The Good News is Better Than That – More Thoughts on Love Wins

The last major section of  Love Wins is entitled “The Good News is Better Than That” and in this chapter Rob Bell explores the nature and character of God. Before you read this rest of this post, take a moment and engage in this brief exercise. Fill in the blank:

God is ________ and ________.

Work to select two words that might seemingly be in tension. For example, Jesus is both the Lamb of God and Lion of the tribe of Judah.

Question: how words did you select to fill in the blanks?

When we consider the nature and character of God, are we willing to hold together attributes that at first glance may seem to be, at  in tension or perhaps even in conflict with each other?

For example, in considering the nature of God and the realities of heaven and hell, Rob raises this point of contention:

“Loving one moment, vicious the next. Kind and compassionate, only to become cruel and relentless in the blink of an eye. Does God become somebody totally different the moment you die? That kind of God is simply devastating. Psychologically crushing. We can’t bear it. No one can” (174).

Is God both loving and vicious? Is God kind and cruel? Is God compassionate and relentless?

Indeed, no one could bear up under that understating and framework of God. But to borrow Rob’s words, I would say, the good news is better than that, because no one need bear up under this conception of God because God’s nature and character is consistent in this life and in the life to come as well – God is love!

Question: Does affirming that “God is love” force us to negate, erase or trump any of God’s other attributes?

Rob focuses on Jesus’ parable about the Father and Two Sons (Luke 15) to help readers wrestle with the nature and character of God. Rob rightly points to the fact that they are a number of stories contained in the larger Story. Both the younger son and the older son have created their own stories about themselves and how they relate to their father. The big question for Rob is this: will they continue to live in their own distorted stories (“I’ve blown it so badly that I’m not worthy to be called a son” or “I’ve slaved for you all these years and yet you never gave me even a goat to celebrate”) or will they trust the father’s story of unconditional love and acceptance?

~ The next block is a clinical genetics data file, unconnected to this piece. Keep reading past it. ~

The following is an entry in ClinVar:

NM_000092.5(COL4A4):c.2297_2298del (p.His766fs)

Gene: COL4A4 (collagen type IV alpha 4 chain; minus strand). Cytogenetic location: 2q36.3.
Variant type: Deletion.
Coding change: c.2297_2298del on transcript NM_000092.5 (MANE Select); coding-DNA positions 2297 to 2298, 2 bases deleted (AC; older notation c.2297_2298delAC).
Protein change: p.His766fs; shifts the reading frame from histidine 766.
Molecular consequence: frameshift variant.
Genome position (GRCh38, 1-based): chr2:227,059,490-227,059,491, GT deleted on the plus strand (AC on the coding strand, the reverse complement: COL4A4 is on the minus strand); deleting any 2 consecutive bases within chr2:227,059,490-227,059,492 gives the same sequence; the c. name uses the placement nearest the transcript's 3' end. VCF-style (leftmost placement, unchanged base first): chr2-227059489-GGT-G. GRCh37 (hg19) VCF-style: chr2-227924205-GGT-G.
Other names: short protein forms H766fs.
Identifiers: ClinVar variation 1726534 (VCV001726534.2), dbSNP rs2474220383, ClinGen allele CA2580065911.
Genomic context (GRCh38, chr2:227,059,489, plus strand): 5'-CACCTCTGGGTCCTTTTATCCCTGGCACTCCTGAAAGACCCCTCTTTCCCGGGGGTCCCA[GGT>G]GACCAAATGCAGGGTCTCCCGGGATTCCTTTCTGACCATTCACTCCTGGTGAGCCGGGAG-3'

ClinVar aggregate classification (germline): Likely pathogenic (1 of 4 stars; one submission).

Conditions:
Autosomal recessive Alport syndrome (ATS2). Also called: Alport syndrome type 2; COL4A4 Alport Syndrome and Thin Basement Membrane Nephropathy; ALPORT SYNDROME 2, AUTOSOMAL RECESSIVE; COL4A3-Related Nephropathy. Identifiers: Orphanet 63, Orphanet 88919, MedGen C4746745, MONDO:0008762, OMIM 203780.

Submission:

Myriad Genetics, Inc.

While Rob brings fresh insight into this parable, he also misses a significant point in his retelling of the stories. While the father loves both sons unconditionally, in only one of the stories do we find remorse, confession, and repentance. Manifest in the younger son, these qualities enable him to experience the love and grace of his father. Apart from this turning, it is impossible to trust in the father’s story.

“Hell is our refusal to trust in God’s retelling of our story…Hell is refusing to trust and refusing to trust is often rooted in a distorted view of God” (170, 175).

Rob once again centers on the role of human choice and the role our choices play in determining whether we experience heaven or hell.  He also writes: we do ourselves great harm when we confuse the very essence of God, which is love, with the very real consequences of rejecting and resisting that love, which creates what we call hell” (177). Once again, Rob disconnects God from hell and posits the idea that humans actually create hell. I think Rob misses the mark on this.

As I conclude this post, let me make mention of one of the strengths of this chapter. Rob writes passionately about the distinction between entrance and enjoyment in the telling and loving of the  gospel story.

“So when the gospel is diminished to a question of whether or not a person will “get into heaven” that reduces the good news to a ticket, a way to get past the bouncer and into the club. The good news is better than that” (178-179).


Question: is your telling of the Gospel themed more around entrance or enjoyment and what are the implications of this?

Look for one more post on Love Wins; in it, I will share my take aways from the book.

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